My scam story. This past week I managed to get my web site email working. An undiagnosed snafu led to months of thinking my site was not getting any response because the world out there is not interested in my work.
One of the first emails after I was able to access my response folder asked if a particular work was still available, and if it was could I pass on some info about it including cost ASAP because the prospective client was furnishing a new apartment.
I was thrilled to get a sign of interest right off the bat. I responded immediately with the particulars I’d been asked for. A quick reply back to me told me to consider my work sold. Would I please send my new client info about how I should like the sale to proceed. I replied with billing and shipping details. I got a further email asking me to hold off on the shipping because the client had his own shipper doing a series of things for him as he was in the process of moving – would I give him my address so that the shipper could arrange to pick up the work. I readily complied with the requested personal info, having had UPS and other shippers pick things up from my home before.
Yet another email from my new client asked me to help him out by taking a cashier cheque that he would send me, which would be for more than the artwork cost. He wanted me to give the overage to his shipper in order to get a series of movement shipments handled all at once. I asked for further details about this request but felt uncomfortable enough to send a copy of the email to my accountant and my lawyer asking them what my liability would be. I was concerned about being asked to pass money to a 3rd party when that money wasn’t mine. I wondered about taxes, legal liability, stuff like that.
I’m pretty naive. It wasn’t until a couple of hours after the latest client email that I decided to do a Google search of the name he had provided – Charles Phey.
I’d been led along by a scam artist. The unfortunate part for me is that in good faith I released my home address to him. The fortunate part is that he only got my cell number and home address. No artwork or money changed hands. The scammer was consistent enough in his scam that Google could feed me his name as soon as it occurred to me to ask for it.
In my profession there are degrees of honesty required by the artist and the audience in order to allow a real exchange to take place. If I don’t open myself up enough to make the work I do then I don’t have anything to really represent what I feel is important. The raw honesty of self expression coupled with the allied honesty of technique and ability are the elements that make or break my work. The audience needs to be honest in approaching my art. They cannot use their expectations of others as a filter or template to experience my work because they will only allow themselves to see varying degrees of their own expectation. That inward looking disallows the vision of the artist true rein. And that disallowing is a disservice to each part of the equation of artist and audience.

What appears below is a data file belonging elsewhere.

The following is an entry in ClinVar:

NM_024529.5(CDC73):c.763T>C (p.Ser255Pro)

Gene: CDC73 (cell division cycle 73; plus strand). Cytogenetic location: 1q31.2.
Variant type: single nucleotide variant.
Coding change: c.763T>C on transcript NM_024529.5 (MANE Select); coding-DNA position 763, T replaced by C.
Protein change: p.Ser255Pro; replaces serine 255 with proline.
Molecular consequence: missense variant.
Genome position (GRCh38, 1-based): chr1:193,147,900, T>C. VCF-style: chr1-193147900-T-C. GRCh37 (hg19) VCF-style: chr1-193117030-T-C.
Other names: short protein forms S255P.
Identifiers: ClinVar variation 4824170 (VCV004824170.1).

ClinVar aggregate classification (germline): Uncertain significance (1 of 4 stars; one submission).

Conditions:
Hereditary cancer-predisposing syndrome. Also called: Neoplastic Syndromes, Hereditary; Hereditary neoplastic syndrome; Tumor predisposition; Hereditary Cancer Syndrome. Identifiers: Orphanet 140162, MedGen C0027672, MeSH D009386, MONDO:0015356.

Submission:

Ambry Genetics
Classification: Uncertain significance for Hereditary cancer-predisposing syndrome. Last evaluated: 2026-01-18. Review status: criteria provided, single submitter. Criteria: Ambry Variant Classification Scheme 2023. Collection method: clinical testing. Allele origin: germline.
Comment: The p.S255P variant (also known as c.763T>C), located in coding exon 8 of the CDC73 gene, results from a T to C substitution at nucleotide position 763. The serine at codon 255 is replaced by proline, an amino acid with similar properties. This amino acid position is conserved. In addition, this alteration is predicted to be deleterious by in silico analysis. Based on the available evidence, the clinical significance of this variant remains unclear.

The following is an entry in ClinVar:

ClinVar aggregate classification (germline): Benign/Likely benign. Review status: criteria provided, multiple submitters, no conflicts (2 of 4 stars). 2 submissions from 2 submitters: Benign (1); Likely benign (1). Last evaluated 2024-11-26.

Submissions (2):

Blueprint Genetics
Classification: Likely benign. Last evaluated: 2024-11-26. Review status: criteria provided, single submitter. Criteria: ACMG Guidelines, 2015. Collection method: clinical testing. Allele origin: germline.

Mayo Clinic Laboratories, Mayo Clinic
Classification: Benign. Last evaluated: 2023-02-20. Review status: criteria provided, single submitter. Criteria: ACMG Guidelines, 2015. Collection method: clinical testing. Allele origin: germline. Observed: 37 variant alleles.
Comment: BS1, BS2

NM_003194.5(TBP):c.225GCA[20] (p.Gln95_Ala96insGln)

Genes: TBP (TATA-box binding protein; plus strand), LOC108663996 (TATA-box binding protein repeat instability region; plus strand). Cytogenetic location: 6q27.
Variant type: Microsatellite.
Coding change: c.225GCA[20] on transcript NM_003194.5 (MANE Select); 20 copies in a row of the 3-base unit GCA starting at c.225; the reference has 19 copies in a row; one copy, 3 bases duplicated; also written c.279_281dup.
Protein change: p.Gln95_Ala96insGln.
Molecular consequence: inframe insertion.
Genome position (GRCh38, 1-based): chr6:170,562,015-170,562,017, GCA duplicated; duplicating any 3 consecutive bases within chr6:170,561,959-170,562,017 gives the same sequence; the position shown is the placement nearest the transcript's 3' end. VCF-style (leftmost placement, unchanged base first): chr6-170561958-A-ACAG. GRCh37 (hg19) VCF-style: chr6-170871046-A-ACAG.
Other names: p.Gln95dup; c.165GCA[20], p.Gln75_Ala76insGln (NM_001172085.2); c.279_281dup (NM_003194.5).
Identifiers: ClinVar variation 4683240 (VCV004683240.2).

A scammer who feeds on the artist’s honesty by gaming them instead of dialoguing them is nothing but a sink. Unfortunately there are sinks aplenty in our world. We can only try to point out these pitfalls and negative places to each other, and maybe if we are willing to delve into that vile, sour place where scammers dwell we might pull up some artwork that has redeeming beauty or power. I’m not really interested in that place myself. In a way I understand the philosophy of Renoir, who wanted to make pretty things because he liked pretty things and the world can always use more pretty things. On the other hand I am willing to point out the ugly things. I’ll tell you about a scammer when I see one. Warn my fellow artists, warn my audience, and say to them please be honest. Please give your pure intent. And please accept that pure response in return. It makes room for beauty and adds to that valuable connection that is so human, so important, and so life-postive.